Electricity and gas were not billed, they were paid as used via in-house meters with little coin slots in which to deposit shillings.  Now I know for a fact that many people actually deposited a few shillings in advance of need.  We didn’t.  Mainly because we never had enough shillings to spare.

All that was required was for her to find a shilling and put it in that hungry meter.  That’s not an easy task in a household with very few extra shillings. And remember it had to be a shilling.  Two sixpences or twelve pennies wouldn’t do. Searching her purse, she hit zero.  Then she checked coats on the very outside chance that maybe, just maybe, someone had left a lonely shilling in a pocket.  All to not avail.  Finally, after running around the house searching every nook and cranny, miracle of miracles, she found a shilling!  The meter could be appeased. Clink, turn the knob, gas was restored.

She ran to the scullery, knelt down, lit a match and BOOOOM!!!  LS watched as the explosion blew Mum from one side of the room to the other.

When I returned from cycling I remarked at how strange she looked. And she did for the longest time.  No eyebrows, no eyelashes and no hair on the hairline.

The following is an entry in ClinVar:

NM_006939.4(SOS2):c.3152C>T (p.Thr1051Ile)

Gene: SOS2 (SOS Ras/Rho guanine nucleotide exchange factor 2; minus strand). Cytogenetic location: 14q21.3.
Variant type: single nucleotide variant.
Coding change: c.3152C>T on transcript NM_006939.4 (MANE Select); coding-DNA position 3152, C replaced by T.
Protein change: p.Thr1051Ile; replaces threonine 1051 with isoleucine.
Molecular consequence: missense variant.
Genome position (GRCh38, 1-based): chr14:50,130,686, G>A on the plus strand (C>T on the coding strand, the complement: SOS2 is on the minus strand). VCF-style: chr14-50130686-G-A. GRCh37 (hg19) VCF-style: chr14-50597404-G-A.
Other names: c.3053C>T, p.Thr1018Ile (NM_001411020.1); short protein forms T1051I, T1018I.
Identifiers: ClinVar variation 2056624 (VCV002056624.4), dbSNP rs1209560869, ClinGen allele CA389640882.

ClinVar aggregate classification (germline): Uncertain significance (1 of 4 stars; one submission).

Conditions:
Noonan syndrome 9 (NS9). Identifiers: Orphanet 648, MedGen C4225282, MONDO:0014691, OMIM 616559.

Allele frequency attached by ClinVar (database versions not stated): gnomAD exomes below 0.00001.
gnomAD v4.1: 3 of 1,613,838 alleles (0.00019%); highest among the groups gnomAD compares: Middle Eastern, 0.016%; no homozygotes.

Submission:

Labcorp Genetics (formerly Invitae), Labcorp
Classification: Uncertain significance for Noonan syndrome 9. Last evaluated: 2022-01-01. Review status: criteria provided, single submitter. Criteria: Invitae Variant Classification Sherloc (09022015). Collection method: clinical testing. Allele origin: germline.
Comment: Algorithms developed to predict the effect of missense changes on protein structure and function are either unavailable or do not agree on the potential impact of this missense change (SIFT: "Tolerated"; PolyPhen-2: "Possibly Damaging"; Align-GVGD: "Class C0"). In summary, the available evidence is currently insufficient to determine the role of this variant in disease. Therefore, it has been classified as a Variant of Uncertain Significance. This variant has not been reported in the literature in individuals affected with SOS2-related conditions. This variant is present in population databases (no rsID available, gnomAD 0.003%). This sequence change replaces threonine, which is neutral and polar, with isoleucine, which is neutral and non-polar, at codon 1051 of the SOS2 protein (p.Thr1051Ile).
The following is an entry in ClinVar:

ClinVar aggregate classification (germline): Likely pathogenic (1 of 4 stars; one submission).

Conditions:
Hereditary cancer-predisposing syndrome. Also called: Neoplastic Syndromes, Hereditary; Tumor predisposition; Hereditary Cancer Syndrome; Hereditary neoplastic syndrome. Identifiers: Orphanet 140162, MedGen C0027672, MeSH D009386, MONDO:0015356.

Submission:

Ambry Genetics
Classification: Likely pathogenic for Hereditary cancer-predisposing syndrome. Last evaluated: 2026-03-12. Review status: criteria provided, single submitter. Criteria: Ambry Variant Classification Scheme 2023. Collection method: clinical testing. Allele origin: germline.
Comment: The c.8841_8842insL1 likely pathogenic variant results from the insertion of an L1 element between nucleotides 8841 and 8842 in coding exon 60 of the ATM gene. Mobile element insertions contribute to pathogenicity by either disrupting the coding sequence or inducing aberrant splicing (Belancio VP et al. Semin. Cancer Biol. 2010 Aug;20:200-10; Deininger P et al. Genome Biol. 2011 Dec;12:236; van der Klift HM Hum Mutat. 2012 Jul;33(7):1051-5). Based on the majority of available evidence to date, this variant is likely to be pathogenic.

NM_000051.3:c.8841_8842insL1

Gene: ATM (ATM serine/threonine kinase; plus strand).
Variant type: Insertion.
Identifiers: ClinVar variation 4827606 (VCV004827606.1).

Proving once again the Mr. Google has no idea what the top household hazards were for our little family.


Wednesday, 5 June 2019

Meeting, Dating, Mating


I’ve heard it said that the Devil makes work for idle hands.  Well, I think he also makes work for idle brains.  

Lately, I’ve been in a rut of nothingness.  I can’t seem to create anything for my ETSY store and I’ve not made any contribution to my blog.  Today, as I’ve been sitting on my couch idly staring into space it could only be the devil that has me contemplating the methods that today’s youth use to “find each other”, or otherwise make a lifetime connection.

When I hear about Internet dating sites, I think how different that must be from the methods used in my youth.  

I’m pretty sure my children know that their father and I met at a local dance hall.  The local pub and ballroom dancing were the accepted techniques for meeting a member of the opposite sex.  If you were planning on the dancing routine you needed to be able to dance, hence the Sunday afternoon “tea dances” were I good place to hone one’s skills in that department. 

So, as my thoughts traveled down this rabbit hole I started to wonder: How did our mother and father meet?   I don’t think I ever knew.  Did they meet at a pub?  Did they meet at a dance hall? Could they dance?  Yes, they could.  I know because Mum could do a very excellent “Charleston”, with knees and arms gyrating in perfect time to the music. 

Dad, on the other hand, in the kitchen, taught me (a very apprehensive and nervous 15-year-old about to go to her first Sunday tea dance) how to do the “Two-step”.  I remember him telling me to listen to the beat of the music and just let your feet follow.